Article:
I walk this way to lunch a couple times a week. The restaurant is about 200 yards away, a straight shot down a lonely sidewalk. On this particular day I saw a figure ahead. In front of Monk’s. I knew, right away this was going to be interesting. It was just a feeling I had… no other reason, really.
As I approached, I got a look at her. An overweight woman in a pink nightgown and slippers moving around erratically just outside the door. Her dirty, curly blond hair in tangles and falling over her haggard face like wild vines. I walked past her and into the side door. She followed me in. It was really busy inside. Busier than I’d ever seen it. I stood in line to make my order.
She wandered around in front of the register for a while before she started talking.
She leaned in over the counter. “Someone back there get me a salad.”
The register girl piped up, “Ma’am, you’ll have to stand in line like everyone else.”
“I want a salad. Hey you! Get me a salad!” Her nightgown was sleeveless and you could see her blubbery arms shaking at the line cook. Her pale face was half covered in bright pink melanoma’s and twisted up in a sort of confused expression.
Everyone in the place ignored her. Make no eye contact. You could feel the tension building.
“Get me a Pepsi too.” She took a seat on one of the stools near the counter. And that’s when I made the mistake of looking at her. She looked back. Damn it.
She began to walk over. I thought she was going to ask for money.
She didn’t ask for money. “I don’t like you,” she told me right to my face.
She kept staring at me, then turned around and went back to the stool.
I placed my order. I gave the woman taking my money a little lifted eyebrows look. She gave me an Oh Well shrug. I moved back and waited for my order to come up. She came at me again.
“I don’t like you.”
This time I just stared into her eyes. I wasn’t sure why, maybe I was hoping to intimidate her. She stared back, but here eyes were vacant, there was nothing there behind the angry face. My only thought was, 'Just don’t touch me.' I looked around and everyone was ignoring the situation.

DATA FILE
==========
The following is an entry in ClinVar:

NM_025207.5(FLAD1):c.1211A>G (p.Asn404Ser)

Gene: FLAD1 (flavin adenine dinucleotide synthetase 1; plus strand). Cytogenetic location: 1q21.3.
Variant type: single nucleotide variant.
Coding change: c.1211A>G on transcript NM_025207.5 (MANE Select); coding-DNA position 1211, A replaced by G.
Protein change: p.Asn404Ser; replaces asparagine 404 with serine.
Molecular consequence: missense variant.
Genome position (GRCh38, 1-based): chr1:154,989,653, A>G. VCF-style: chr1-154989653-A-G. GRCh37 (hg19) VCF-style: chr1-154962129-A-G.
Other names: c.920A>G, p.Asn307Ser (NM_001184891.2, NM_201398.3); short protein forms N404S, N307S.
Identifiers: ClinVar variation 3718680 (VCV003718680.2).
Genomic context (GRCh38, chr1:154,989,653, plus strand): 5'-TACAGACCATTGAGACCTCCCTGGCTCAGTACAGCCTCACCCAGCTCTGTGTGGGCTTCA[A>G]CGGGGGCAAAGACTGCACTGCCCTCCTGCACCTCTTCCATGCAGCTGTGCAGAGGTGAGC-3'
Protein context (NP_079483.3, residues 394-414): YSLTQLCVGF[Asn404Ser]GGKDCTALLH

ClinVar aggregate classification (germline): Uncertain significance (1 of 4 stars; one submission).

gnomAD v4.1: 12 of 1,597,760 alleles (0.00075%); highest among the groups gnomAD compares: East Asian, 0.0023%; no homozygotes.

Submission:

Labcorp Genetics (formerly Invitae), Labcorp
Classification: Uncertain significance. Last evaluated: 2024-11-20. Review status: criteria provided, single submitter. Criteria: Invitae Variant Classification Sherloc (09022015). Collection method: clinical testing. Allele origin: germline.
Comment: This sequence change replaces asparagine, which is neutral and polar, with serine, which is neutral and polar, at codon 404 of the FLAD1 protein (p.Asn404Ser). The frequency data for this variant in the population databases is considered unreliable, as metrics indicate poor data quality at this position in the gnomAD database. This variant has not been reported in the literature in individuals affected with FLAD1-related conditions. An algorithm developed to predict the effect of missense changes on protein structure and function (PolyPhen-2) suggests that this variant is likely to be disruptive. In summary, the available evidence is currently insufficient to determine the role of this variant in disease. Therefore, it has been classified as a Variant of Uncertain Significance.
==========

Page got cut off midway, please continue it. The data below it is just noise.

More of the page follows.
"I could kill you, mother fucker! You're an immoral person and you don't go to church or pray! I don't like you." She then turned towards the counter, “Can you call the police on this man!?" she yelled while approaching the register.
Suddenly, with a fumbling, awkward move, she grabbed the tip jar with one hand and turned quickly towards the door. As she snatched it, change went flying around the room and onto the people and floor. One man grabbed at her arm and even more change exited the container, but she held on.
When she reached the door, about 10 feet away, she pushed the handle, slammed face-first into the glass and fell backwards, even more money scattering onto the floor. The woman landed on her back but managed to stagger up quickly and towards the door again. This time she pulled and ran. Well, it was more like a shuffling limp at this point.
Everyone watched the pink woman stumble down the sidewalk to a bus bench across the street where she sat down and started counting the remainder of the change.
Inside Monk’s it was silent and still for a few seconds. People just sort of looked around at each other with varying expressions. Some almost laughing, some stunned, some sad. Then a couple of people started collecting the change and putting it back on the counter. And everything just went back to normal.
“You sure know how to attract ‘em, Jenkins!” My co-worker, Mark, was in the line behind me — I hadn’t even noticed.
“Ah, yeah,” I answered.
Bender. Originally published in issue #45 of Monster Children. 2014.
Illustration by Travis Millard.